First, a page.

– Hand wash each piece of the porcelain teaware separately. You don’t want to crowd the sink and risk having pieces bang one another.
Some teaware may say they are dishwasher safe, but it’s always a good idea to be extra safe and wash it yourself.
If you wouldn’t put your teaware in a microwave, you wouldn’t want to put it in a dishwasher, either.
When washing by hand, make sure to wait until your teaware has cooled off completely and do not to use any harsh chemicals or abrasive sponges. (see tips below for removing stains properly)
Any tea advice blog you turn to will say the same thing. Never use soap to wash your teaware.
This is absolutely correct. Soaps and detergents can impart unfavorable flavors on delicate teaware. Usually, a quick rinse with hot water should suffice.
However, what about those times that our teaware needs a little extra cleaning?
The tea cloth method works well with any teaware material.
Be it a porcelain, glazed/unglazed clay, glass, or silver. Simply take a cloth (ideally one you already reserve for tea ceremonies and the like), wrap it around your finger, dampen it, and scrub the teaware until it's clean.
You may need to apply some pressure to get it clean, especially for tougher stains, but still, try to be gentle, especially with fragile teaware.
The answer is simple. Pour near-boiling water into the teaware and let it sit for a minute or two. You can do many pours, swish it around, and scrub it with a soft cloth.
The hot water will sanitize it. For stubborn stains, use spent tea leaves (preferably green or white, which have the least amount of tannin) to scrub off any buildup.
The tea leaves can help remove odors and freshen the teaware.
Certain teaware, namely those made from plain white glazed porcelain, can be cleaned with soap, abrasives, and bleach, and can even be cleaned in a dishwasher.
However, this does not apply to unglazed or decorated porcelain, and especially not hand-painted porcelain.
– Store your porcelain teaware somewhere safe. Only store your porcelain teaware when all of the piece are completely dry.
Let them air dry by simply placing on a drying rack or mat. Find somewhere that your porcelain teaware can live, away from dust and other things that may accidentally cause damage (ie. in a cabinet).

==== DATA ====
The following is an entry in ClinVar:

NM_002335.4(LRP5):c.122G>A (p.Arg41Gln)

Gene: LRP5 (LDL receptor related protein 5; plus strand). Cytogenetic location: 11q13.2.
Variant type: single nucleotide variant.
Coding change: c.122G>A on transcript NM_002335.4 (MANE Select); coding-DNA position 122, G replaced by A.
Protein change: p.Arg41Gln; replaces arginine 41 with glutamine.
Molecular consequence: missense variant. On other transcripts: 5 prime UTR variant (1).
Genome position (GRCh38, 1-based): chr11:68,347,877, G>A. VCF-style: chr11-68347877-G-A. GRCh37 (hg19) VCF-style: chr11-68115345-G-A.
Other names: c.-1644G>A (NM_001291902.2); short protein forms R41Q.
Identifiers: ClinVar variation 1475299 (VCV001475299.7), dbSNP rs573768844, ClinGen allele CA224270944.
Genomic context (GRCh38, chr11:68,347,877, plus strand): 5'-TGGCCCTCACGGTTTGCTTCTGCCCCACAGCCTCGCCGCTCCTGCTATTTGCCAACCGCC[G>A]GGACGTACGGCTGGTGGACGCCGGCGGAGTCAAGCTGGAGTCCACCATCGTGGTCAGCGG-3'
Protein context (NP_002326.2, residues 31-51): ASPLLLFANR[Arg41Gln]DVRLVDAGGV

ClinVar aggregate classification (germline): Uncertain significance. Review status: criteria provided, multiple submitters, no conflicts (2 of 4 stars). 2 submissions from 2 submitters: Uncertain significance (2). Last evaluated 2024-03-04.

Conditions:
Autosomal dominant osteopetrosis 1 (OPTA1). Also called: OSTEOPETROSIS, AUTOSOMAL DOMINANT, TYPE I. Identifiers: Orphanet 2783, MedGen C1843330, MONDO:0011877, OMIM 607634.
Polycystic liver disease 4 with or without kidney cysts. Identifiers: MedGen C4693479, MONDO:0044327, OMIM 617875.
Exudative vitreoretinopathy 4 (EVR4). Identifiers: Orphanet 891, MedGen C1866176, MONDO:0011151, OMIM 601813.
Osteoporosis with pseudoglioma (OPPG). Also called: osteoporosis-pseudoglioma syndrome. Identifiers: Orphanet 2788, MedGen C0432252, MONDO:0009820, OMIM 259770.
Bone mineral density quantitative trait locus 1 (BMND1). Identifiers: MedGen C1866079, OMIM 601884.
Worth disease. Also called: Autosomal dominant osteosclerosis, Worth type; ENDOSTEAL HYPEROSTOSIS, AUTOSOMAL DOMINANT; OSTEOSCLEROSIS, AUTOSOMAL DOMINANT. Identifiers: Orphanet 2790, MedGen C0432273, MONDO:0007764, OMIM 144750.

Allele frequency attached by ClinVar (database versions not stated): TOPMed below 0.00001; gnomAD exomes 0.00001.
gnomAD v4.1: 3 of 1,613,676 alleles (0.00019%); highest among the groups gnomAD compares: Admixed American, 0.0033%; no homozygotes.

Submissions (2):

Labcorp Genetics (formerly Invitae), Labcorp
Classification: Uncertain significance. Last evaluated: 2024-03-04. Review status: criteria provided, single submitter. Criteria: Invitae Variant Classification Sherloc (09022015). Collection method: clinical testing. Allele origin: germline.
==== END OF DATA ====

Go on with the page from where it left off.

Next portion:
Bonus if you can find a great storing spot that also allows you to display the beautiful pieces of teaware!
Last year I got this full outdoor tea set from ZENS Lifestyle, and instantly fell in love when I took it out of the box it was safely stored in.
This mat porcelain set consists of a teapot with infuser and a pour that I absolutely love, 4 tea cups, milk and sugar bowl with spoon and even a decorative piece for a tealight candle (but sometimes I just use it as a dish to display the leaves steeping in the pot).
Naturally, once this elegant tea set was out of the box I began to feel a sense of worry because now several pieces were no longer carefully snuggled in bubble wrap.
The last thing anyone wants is a broken piece of teaware.
Ceramic and clay teaware can be porous and absorb flavors easily, which is what allows them to develop their charm and richness over time as tea lovers use them with particular teas.
Many tea lovers will save a particular teapot or tea cup for a certain style of tea, allowing that style to gradually flavor the teapot over many sessions.
The best way to store is on a Kusenaoshi (chasen holder).
If you don’t have a holder, keep it looking upwards. Storing it that way may cause it to “close up”.
In that case, dampen it by running water and gently unfold it using your fingers. Never do that while dry!
Like bamboo, lacquerware prefers a slightly humid environment and should not be stored in a bone-dry cabinet for too long.
This is why genuine lacquerware often comes wrapped in paper inside its wooden box.
Storing it like this helps keep some moisture in the lacquer and wood